Not so Lao[d], at least not until Vista

by Michael S. Kaplan, published on 2007/07/02 10:44 -04:00, original URI:

The other day I got a mail via the contact link:

Mr. Kaplan,

My name is Anousak Souphavanh, a Lao software developer with the Science and Technology Department. I am recently trying to develop Lao database using MS SQL but understood that Lao is missing from the MS SQL support list of languages. I really like to add Lao UNICODE but needs your help and support. I read your presentation titled 'Unicode and Collation Support in Microsoft SQL Server' which held in Prague on 23-26 March, 2003. There seems to a doable for Lao language but I need to understand what actually that I need to implement. Please guide me in the right direction, ie. docs, urls to docs and info, and etc.

I appreciated in advance for your help.

Well, the proper locale and collation support for Lao was not done until Vista, and has not yet been done in SQL Server. But both pre-Vista Windows and every version of SQL Server that supports Unicode (7.0 to 9.0) gave some weight to Lao so the sort won't be right but it will at least be something.

Now another option one could consider is a binary collation, which will also assure that characters are findable.

The third option -- if one does have Vista and does not want to wait for an unknown future version of SQL Server, the solution given in the Extending collation support in SQL Server and Jet series can be used to generate sort key values, and then you can get the right collation behavior, too!

Finally, there is no font that covers Lao really well on the Windows platform itself until Vista (the font provided in Vista for Lao is DokChampa) but hopefully Anousak already has a font handy.... :-)


This post brought to you by (U+0ea5, a.k.a. LAO LETTER LO LOOT)

John M. Durdin on 3 Jul 2007 5:02 AM:

Sorting Lao according to the standard Lao dictionary order is phonetic by syllables rather than strictly orthographic, which makes it very different from sorting Thai.  The process is: (1) identify syllables, (2) create a sorting key that evaluates syllables, with a priority of initial consonant(s), final consonant, vowel, tone.  (A vowel can be several Unicode characters ordered before or after the initial consonant, and displayed anywhere before, after, above and/or below it).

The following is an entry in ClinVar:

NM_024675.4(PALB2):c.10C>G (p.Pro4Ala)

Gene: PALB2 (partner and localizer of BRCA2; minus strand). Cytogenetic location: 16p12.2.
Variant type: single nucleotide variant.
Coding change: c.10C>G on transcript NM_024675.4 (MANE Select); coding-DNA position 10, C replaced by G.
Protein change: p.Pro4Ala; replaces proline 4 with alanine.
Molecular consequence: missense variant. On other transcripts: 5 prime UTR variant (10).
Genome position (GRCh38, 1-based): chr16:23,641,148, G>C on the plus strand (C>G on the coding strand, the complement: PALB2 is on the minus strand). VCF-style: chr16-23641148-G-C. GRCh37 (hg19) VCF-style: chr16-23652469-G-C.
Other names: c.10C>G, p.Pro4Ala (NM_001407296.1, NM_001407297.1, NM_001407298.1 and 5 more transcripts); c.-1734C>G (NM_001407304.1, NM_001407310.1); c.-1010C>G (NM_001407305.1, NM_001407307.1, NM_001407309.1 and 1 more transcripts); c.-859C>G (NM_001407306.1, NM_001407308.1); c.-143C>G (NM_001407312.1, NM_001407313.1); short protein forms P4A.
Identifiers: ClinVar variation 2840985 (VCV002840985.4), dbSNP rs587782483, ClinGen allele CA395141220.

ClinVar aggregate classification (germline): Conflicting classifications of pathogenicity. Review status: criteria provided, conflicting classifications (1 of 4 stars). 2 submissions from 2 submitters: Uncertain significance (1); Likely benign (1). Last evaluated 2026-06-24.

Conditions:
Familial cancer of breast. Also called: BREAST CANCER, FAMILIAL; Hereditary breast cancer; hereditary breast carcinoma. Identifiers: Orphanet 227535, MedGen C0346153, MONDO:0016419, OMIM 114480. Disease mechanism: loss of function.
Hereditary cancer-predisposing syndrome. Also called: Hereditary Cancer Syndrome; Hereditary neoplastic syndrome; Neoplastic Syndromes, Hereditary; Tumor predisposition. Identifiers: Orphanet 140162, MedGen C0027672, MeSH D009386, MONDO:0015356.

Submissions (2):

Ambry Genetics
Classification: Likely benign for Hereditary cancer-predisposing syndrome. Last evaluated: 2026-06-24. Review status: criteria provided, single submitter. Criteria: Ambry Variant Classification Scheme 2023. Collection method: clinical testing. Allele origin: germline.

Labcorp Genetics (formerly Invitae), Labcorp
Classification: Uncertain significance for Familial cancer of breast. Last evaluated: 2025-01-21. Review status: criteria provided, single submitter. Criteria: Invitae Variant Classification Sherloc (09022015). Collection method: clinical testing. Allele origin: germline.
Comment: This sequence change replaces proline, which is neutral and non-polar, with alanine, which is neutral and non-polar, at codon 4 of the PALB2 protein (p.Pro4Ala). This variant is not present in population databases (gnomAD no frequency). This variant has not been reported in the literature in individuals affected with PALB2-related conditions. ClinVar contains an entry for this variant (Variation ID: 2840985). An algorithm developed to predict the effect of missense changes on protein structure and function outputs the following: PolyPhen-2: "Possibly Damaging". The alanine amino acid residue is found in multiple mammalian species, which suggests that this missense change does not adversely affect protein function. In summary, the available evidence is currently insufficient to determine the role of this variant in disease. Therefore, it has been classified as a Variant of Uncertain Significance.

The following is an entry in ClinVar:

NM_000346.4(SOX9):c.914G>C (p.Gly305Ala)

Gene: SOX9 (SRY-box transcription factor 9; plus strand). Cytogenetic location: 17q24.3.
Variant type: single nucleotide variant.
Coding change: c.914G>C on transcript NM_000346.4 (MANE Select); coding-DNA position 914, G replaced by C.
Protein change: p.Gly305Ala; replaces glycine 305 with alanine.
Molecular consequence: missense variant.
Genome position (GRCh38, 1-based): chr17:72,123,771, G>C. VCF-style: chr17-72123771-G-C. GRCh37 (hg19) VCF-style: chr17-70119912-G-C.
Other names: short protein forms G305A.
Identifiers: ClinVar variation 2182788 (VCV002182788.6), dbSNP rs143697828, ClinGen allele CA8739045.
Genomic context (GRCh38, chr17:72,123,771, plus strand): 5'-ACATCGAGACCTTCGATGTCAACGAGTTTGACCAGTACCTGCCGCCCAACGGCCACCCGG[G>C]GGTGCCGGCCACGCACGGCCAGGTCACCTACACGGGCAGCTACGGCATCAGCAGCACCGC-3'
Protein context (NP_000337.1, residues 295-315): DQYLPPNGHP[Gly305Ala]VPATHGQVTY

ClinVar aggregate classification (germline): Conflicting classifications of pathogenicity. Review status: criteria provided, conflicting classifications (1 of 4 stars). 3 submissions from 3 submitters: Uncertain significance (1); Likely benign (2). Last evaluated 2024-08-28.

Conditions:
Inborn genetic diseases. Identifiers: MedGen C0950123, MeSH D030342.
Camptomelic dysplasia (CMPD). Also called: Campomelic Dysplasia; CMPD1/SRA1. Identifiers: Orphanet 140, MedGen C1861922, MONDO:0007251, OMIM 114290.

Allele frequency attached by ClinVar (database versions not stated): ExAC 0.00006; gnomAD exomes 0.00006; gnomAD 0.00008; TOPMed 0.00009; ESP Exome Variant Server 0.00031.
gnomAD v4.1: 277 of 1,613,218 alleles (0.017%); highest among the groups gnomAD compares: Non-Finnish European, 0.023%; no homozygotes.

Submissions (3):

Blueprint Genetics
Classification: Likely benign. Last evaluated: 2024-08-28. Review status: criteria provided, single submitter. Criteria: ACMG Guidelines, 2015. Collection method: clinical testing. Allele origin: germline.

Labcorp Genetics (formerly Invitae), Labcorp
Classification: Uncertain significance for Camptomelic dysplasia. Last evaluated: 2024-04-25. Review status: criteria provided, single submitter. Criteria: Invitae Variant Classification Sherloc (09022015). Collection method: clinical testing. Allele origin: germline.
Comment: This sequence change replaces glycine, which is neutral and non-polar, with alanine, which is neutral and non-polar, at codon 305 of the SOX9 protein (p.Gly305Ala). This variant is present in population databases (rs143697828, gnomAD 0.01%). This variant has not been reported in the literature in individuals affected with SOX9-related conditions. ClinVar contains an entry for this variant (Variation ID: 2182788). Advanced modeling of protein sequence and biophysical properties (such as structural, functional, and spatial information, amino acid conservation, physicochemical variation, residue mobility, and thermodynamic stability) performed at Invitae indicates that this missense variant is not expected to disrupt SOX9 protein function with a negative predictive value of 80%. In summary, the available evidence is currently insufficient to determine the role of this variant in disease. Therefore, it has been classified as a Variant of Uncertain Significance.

There are many good reasons for this approach being adopted for Lao dictionary sorting (in the 1960s, not recently).  

This sorting has been implemented in Lao Script for Windows for many years, and can easily be implemented for SQL server if calls to external DLLs are used to break each string into syllables.   (Of course, exceptions such as loan words must be handled, too.)

Michael S. Kaplan on 4 Jul 2007 5:35 PM:

The algorithm used in Vista is reportedly not too bad (though it is not dictionary based and therefore will not handle loan words).

John Durdin on 5 Jul 2007 5:30 AM:

What does "not too bad" mean?  If they have implemented sorting according to the Thai system (which is what I am afraid of, as it is much simpler to write an algorithm for), it will be completely wrong according to accepted Lao usage.  

BTW your statement  "no (Lao) font until Vista" is not correct - Saysettha OT is a Unicode font that has been around and widely used for several years (e.g. VOA's Lao pages).  The OT tables in that font were part of the information provided to MS for their development of Dok Champa.

Michael S. Kaplan on 5 Jul 2007 8:41 AM:

It is not at all based on Thai. I meant fonts shipping within Windows....

referenced by

2008/02/23 Despite progression, the bug calls out to me quite LAOdly

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